Tag Archives: betrayal

A 3-Step Routine For Processing Betrayal (And Walking Away Happier) by Guest Author Dr. Jennifer Freed

"Strength and Wisdom" by Mimi Stuart ©

“Strength and Wisdom” by Mimi Stuart ©

“I’ve been cheated, been mistreated
When will I be loved
I’ve been put down, I’ve been pushed ’round
When will I be loved?”

~ Linda Ronstadt

Guest Author Dr. Jennifer Freed writes:

Sad to say, many of us have sung a version of this tune in the face of adultery and betrayal. Most people are shocked and utterly shaken by this type of betrayal because they “never saw it coming.” It’s like a meteor of misery hurling from outer space that bursts our life apart.

Reconstituting our life after deep betrayal is an arduous task but, if done well, it can be extraordinarily transformational and empowering.

So now that the inconceivable has happened, what can you do to mop yourself off the floor and heal magnificently? This three-step process is a great place to start.

1. Feel everything.

Every emotion in the book will come up during the aftermath of the betrayal: rage, grief, terror, jealousy, revenge, etc. It is essential that you have space to fully experience the intense variety of feelings in a safe context.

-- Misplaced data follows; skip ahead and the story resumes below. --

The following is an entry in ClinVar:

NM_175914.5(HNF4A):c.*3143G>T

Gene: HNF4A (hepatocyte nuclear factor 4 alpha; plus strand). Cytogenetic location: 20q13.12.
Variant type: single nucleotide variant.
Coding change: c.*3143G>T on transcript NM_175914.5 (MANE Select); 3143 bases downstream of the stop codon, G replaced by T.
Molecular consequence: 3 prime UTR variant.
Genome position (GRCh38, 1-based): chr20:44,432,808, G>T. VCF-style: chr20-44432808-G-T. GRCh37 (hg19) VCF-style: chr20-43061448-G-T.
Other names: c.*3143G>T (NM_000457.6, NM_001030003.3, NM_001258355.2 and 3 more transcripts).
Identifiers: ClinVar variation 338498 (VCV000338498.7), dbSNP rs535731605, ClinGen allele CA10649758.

Pushing down this emotion or burying it with numbing substances will prolong the wound. Find friends and professionals who will support you to feel without adding any more emotional kerosene to the bonfire. Get enough support to go deep, express fully, and emerge much lighter. You know you are done with this phase when you are not obsessed with the betrayer or what they did anymore. You are ready to actually think about you, your life, and what you want now.

2. Use your new free time wisely.

After you have collapsed for a while and experienced an enormous amount of catharsis, you can begin to see the emptiness that exists where there once was the presence of your person. Emptiness is at first terrifying for most of us because we are afraid we will dissolve into nothingness and never return. The beauty of this black hole is you have the opportunity to create whatever you desire in this nascent period of vast choices.

What have you been longing to do but have been avoiding? What hobby, interest, class, can you now devote some precious time to? The vacuum inside you is really not a problem if you commit to filling it with things that will enhance your life and fill you with inspiration. There is nothing better than looking back at the period of heartbreak and betrayal and saying “That was when I really found my passion for …”

3. Forgive yourself.

The final stage of recovery is about forgiveness. Now, I’m not telling you to absolve the betrayer of their sins—they need to do their own forgiveness work and you really do not need to be any part of it. This is when you must absolutely forgive yourself for and learn from the following:

• Not seeing it coming.

• What could you have seen if you were looking more closely?

• Seeing signs of something wrong but not wanting to confront it for whatever your reasons.